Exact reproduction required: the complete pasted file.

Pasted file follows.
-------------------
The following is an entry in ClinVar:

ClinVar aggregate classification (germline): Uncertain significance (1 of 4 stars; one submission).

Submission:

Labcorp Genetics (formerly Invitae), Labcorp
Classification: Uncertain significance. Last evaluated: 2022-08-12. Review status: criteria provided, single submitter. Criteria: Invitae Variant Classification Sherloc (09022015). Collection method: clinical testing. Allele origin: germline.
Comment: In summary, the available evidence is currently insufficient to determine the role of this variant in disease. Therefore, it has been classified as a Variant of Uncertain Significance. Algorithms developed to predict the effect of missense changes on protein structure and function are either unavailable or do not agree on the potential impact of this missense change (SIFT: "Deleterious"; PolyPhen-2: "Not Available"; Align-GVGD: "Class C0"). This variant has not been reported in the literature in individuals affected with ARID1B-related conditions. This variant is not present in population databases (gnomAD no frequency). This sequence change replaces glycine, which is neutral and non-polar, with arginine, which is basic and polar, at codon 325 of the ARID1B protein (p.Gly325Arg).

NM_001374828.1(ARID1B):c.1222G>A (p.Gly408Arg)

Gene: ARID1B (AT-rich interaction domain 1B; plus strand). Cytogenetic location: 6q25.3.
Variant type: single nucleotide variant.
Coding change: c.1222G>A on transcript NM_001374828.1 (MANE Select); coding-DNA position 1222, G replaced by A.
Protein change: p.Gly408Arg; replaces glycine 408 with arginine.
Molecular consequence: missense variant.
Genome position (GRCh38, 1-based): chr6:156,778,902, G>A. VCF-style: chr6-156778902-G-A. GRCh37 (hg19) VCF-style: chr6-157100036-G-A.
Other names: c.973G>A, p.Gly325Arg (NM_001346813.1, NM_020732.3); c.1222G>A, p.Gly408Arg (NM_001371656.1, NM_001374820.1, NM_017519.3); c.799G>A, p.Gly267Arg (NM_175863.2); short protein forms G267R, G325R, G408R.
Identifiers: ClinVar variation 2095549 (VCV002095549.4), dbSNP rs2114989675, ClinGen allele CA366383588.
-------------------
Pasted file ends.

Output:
The following is an entry in ClinVar:

ClinVar aggregate classification (germline): Uncertain significance (1 of 4 stars; one submission).

Submission:

Labcorp Genetics (formerly Invitae), Labcorp
Classification: Uncertain significance. Last evaluated: 2022-08-12. Review status: criteria provided, single submitter. Criteria: Invitae Variant Classification Sherloc (09022015). Collection method: clinical testing. Allele origin: germline.
Comment: In summary, the available evidence is currently insufficient to determine the role of this variant in disease. Therefore, it has been classified as a Variant of Uncertain Significance. Algorithms developed to predict the effect of missense changes on protein structure and function are either unavailable or do not agree on the potential impact of this missense change (SIFT: "Deleterious"; PolyPhen-2: "Not Available"; Align-GVGD: "Class C0"). This variant has not been reported in the literature in individuals affected with ARID1B-related conditions. This variant is not present in population databases (gnomAD no frequency). This sequence change replaces glycine, which is neutral and non-polar, with arginine, which is basic and polar, at codon 325 of the ARID1B protein (p.Gly325Arg).

NM_001374828.1(ARID1B):c.1222G>A (p.Gly408Arg)

Gene: ARID1B (AT-rich interaction domain 1B; plus strand). Cytogenetic location: 6q25.3.
Variant type: single nucleotide variant.
Coding change: c.1222G>A on transcript NM_001374828.1 (MANE Select); coding-DNA position 1222, G replaced by A.
Protein change: p.Gly408Arg; replaces glycine 408 with arginine.
Molecular consequence: missense variant.
Genome position (GRCh38, 1-based): chr6:156,778,902, G>A. VCF-style: chr6-156778902-G-A. GRCh37 (hg19) VCF-style: chr6-157100036-G-A.
Other names: c.973G>A, p.Gly325Arg (NM_001346813.1, NM_020732.3); c.1222G>A, p.Gly408Arg (NM_001371656.1, NM_001374820.1, NM_017519.3); c.799G>A, p.Gly267Arg (NM_175863.2); short protein forms G267R, G325R, G408R.
Identifiers: ClinVar variation 2095549 (VCV002095549.4), dbSNP rs2114989675, ClinGen allele CA366383588.